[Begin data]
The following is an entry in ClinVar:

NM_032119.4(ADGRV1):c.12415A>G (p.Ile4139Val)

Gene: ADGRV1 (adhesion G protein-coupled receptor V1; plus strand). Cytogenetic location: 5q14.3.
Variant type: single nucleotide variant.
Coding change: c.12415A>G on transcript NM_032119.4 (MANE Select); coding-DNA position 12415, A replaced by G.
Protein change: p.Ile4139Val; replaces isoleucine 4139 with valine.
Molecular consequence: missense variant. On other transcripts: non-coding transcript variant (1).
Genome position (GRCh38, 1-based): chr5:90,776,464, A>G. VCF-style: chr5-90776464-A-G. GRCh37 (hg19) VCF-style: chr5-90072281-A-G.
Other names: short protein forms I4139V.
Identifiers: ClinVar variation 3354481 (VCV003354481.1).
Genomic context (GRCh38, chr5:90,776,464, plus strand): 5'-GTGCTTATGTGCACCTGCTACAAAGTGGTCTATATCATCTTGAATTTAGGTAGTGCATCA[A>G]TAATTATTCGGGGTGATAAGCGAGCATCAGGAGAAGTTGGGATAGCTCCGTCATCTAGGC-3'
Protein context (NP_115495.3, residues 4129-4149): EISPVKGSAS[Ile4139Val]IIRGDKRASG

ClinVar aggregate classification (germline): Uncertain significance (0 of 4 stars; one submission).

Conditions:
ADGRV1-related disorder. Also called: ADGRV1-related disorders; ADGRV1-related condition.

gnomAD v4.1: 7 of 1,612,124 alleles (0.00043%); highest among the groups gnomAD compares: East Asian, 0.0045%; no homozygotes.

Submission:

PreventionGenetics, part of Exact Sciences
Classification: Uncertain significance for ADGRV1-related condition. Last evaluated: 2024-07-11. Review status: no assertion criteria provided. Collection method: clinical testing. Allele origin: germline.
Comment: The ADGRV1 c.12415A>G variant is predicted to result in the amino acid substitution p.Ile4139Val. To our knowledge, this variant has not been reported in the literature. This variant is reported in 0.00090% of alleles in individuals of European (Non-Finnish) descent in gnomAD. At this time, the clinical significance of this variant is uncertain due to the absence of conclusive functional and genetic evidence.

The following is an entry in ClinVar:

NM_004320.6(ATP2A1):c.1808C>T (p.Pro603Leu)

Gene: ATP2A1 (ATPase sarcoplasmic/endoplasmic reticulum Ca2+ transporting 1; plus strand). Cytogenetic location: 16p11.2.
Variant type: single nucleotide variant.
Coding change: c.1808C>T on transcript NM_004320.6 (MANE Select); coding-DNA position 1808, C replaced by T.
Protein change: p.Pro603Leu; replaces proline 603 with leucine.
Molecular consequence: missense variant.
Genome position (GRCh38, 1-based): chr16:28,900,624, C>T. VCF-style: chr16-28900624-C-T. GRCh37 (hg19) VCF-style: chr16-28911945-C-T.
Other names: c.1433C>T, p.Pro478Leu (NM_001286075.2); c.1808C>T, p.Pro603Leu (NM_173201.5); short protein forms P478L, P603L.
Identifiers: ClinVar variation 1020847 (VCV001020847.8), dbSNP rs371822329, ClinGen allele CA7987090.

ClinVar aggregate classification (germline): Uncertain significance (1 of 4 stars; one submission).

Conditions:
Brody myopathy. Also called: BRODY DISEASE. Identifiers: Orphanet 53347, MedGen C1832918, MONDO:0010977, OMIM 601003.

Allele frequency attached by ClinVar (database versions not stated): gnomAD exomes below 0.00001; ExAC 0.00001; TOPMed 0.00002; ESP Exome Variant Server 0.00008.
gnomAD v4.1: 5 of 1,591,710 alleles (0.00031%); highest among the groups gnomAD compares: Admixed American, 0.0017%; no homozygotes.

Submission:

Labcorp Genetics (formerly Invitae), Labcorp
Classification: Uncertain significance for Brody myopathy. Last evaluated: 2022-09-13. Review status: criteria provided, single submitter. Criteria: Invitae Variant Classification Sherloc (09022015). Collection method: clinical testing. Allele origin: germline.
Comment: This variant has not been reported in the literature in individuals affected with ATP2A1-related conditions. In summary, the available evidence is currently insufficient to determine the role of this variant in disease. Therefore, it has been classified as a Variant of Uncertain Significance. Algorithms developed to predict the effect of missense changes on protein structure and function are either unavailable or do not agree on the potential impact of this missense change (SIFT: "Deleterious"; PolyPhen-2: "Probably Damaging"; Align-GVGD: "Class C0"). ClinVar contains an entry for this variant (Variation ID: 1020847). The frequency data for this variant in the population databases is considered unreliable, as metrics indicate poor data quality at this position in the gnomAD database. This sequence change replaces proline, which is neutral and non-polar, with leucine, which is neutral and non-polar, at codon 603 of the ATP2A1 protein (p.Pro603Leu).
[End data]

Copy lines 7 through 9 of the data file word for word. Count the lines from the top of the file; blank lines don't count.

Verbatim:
Molecular consequence: missense variant. On other transcripts: non-coding transcript variant (1).
Genome position (GRCh38, 1-based): chr5:90,776,464, A>G. VCF-style: chr5-90776464-A-G. GRCh37 (hg19) VCF-style: chr5-90072281-A-G.
Other names: short protein forms I4139V.